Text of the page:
The first chapter of a novel trying to be born.
|The Picture on the Wall
I pulled off of the deserted highway onto a rough gravel road, shut off the engine and climbed out of my car. As I stared across the field at the red-roofed white farm house, feelings and memories flooded over me. That farm house had belonged to some strangers for a decade, but it was the house my grandmother and mother both grew up in. It was the house in which my large family collected for holidays during my childhood. Most of the memories which filled my mind were of happy times running across the fields with my cousins but the one overriding memory and the one which brought me across the country to this piece of wind-swept prairie was much less cheerful and much more troubling. I thought I was free of the bizarre scenes I experienced in that house, that they were just the product of the over-active imagination of a child, but recently I had been shown very directly that they were not. They had a much more significant and real meaning and an origin far beyond a child's mind.
One night forty years earlier was my last childhood encounter with the demon which had recently come back to me with a much clearer and more disturbing message. I had used every possible tool in my admittedly limited arsenal to avoid having to go to bed, becoming more tense and strident as every effort was brushed aside by mother. The vinyl feet of my flannel pajamas made scuffling sounds on the oak floor as I wracked my brain for a good excuse to delay the inevitable.
“Can I have a drink,” I asked. It even sounded lame to me as I heard the question come out of my mouth, but it was the best I could come up with at the time.
My mother was in a good mood and on her best behavior since she was surrounded by my grandparents, aunts, uncles and several of my cousins of various ages and in the house where she grew up. As oldest grandchild, even I was aware of how my grandparents spoiled me and knew they would both come to my rescue if my mother were overly harsh with me. Besides, my mother was having too much fun catching up on the events of the past year with her siblings to let herself feel any impatience with my silliness. “No, you can’t have a drink. You just had one and you drank a soda with your supper. You’ll wet the bed if you drink anything else.”
I was embarrassed that she would even mention such a possibility. “I haven’t wet the bed in ten years.” I was trying to draw her into a conversation to prolong the inevitable.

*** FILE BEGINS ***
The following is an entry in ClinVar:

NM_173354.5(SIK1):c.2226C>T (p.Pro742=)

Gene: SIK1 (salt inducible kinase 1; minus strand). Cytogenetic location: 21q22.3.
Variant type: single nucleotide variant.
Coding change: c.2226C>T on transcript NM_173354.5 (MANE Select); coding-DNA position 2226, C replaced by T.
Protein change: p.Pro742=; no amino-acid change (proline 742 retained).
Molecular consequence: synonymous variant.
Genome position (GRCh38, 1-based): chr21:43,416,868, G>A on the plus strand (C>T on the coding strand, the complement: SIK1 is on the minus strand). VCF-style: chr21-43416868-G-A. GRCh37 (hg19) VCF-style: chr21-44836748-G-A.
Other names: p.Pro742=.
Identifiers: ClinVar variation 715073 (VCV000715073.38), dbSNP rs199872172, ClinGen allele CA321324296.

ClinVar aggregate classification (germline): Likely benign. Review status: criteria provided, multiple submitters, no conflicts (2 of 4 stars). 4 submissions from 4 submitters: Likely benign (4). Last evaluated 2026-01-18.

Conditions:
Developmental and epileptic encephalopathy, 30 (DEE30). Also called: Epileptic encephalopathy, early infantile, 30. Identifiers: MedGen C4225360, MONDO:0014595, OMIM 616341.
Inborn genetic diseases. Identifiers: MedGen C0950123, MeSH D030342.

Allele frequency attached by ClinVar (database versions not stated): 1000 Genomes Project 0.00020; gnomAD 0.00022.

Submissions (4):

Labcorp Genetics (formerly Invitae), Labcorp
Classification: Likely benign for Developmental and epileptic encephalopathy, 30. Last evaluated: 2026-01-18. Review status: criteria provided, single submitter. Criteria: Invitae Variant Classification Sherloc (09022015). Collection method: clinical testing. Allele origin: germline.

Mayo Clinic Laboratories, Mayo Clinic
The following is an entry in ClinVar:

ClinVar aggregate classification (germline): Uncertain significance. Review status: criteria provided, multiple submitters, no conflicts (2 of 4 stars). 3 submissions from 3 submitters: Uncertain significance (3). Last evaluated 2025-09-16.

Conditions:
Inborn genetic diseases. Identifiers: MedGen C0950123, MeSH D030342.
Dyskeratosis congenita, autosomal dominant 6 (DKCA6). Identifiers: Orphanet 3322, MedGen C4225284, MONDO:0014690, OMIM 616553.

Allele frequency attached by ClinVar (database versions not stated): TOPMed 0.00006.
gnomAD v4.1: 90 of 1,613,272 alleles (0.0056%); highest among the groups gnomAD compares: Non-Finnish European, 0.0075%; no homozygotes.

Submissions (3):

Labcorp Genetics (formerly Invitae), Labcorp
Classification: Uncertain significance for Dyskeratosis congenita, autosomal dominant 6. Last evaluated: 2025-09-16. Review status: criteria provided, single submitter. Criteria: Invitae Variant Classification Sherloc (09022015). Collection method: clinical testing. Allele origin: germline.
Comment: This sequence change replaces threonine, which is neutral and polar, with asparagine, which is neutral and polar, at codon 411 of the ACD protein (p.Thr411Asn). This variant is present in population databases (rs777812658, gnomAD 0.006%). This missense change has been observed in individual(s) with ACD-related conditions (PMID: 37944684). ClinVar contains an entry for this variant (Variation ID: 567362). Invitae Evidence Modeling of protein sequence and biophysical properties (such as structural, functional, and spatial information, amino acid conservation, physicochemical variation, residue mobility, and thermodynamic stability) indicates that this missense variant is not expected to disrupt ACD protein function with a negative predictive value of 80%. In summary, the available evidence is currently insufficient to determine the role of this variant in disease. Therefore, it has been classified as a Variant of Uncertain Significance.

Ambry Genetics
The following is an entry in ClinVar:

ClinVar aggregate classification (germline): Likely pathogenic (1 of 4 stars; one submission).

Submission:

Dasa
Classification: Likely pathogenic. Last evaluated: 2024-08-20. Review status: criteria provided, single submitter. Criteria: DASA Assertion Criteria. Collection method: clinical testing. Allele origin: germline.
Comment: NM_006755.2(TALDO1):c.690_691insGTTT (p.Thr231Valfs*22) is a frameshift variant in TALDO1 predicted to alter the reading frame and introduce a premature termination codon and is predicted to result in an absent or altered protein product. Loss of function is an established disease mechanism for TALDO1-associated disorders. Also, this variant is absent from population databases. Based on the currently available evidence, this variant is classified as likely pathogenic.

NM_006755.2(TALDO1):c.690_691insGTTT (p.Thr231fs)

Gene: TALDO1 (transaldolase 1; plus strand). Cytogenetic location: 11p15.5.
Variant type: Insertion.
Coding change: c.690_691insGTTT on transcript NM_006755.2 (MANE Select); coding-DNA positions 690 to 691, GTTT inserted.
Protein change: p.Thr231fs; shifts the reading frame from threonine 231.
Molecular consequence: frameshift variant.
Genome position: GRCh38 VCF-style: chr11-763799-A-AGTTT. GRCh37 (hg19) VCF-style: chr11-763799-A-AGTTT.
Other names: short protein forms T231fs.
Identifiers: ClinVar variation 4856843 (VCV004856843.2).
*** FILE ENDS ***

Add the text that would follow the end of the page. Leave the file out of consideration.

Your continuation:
“You have too. You are twelve now and the last time you wet the bed you were seven.”
I blushed deeply. What a thing to say in front of my cousins and my favorite aunt and all of my relatives. My grandfather was good enough to ignore her accusation, but I saw my grandmother raise an eyebrow and two of my girl cousins giggled. I quickly realized my mother was right, but I couldn’t let this stand. “No way. I quit wetting the bed when I was two or maybe three. No way I wet the bed when I was seven.”
She realized my dilemma and decided to have mercy on me and let me save some of my dignity. “Well, maybe you are right, but I know what you are doing. You can’t have a drink and you can’t distract me from sending you to bed by arguing with me. You get to bed now.”
“Okay,” I said resignedly, hanging my head and half turning toward the hallway that led to the room I was assigned every time we visited my grandparents. Then I had another thought and turned back to my mother. “Can I sleep in yours and Dad’s bedroom? I could make my bed with some blankets on the floor and I promise not to bother you.”
“No, you can’t sleep in our room. You have a good bed in your bedroom and that is where you are going to sleep.” Her hint of a puzzled scowl showed me that she didn’t know why I would make such a silly request, but that I was trying her patience to the point that she was going to lose her temper with me.
“Okay,” I said, realizing that further resistance was futile. My vinyl PJ feet shuffled down the hall to the bedroom. I had to gather courage before I slowly turned the doorknob, opened the door and turned on the light. Filled with fear and dread, I lifted my head to look at the small picture on the wall beside the bed. It was only a crummy aged print of a painting of a dirt road running between nondescript trees. I knew that this was only a disguise for something much more sinister, though. I stared long at it, then quickly reached for the light switch, flipped it off and threw myself into the bed, jerking the covers up over my head.
I lay motionless under the covers as the minutes dragged on, then slowly, very slowly exerting all of my will to face my fears, eased the covers down. I felt cold air on my forehead in a line creeping down as it slowly emerged from the covers. Finally the covers were down to my nose, no longer hiding my eyes. I slowly opened my eyes and looked up at the picture. It was just a dark, shadowy square on the wall in the feeble light coming through the window. I stared at the shadow until sleep finally took me.
Some time later after the rest of the family had gone off to bed and all was otherwise quiet, I snapped wide awake, feeling a presence in the room, a strong, ominous presence. Once again, the same as every other time I slept in that room, the picture was no longer a picture. It had become a hideous head, a red, scaly, horned head whose horrible eyes burned into my brain. As always, he said nothing, but burst into roaring laughter. I jerked the covers over my head, the laughter ringing in my ears and shivered under the covers until dawn. I might have slept at times, but don’t think I did. Finally, when I could see the cold light of dawn creeping in around the edge of the covers I eased my head out and looked at the picture. Once again, it was nothing but the picture of a road disappearing into the trees.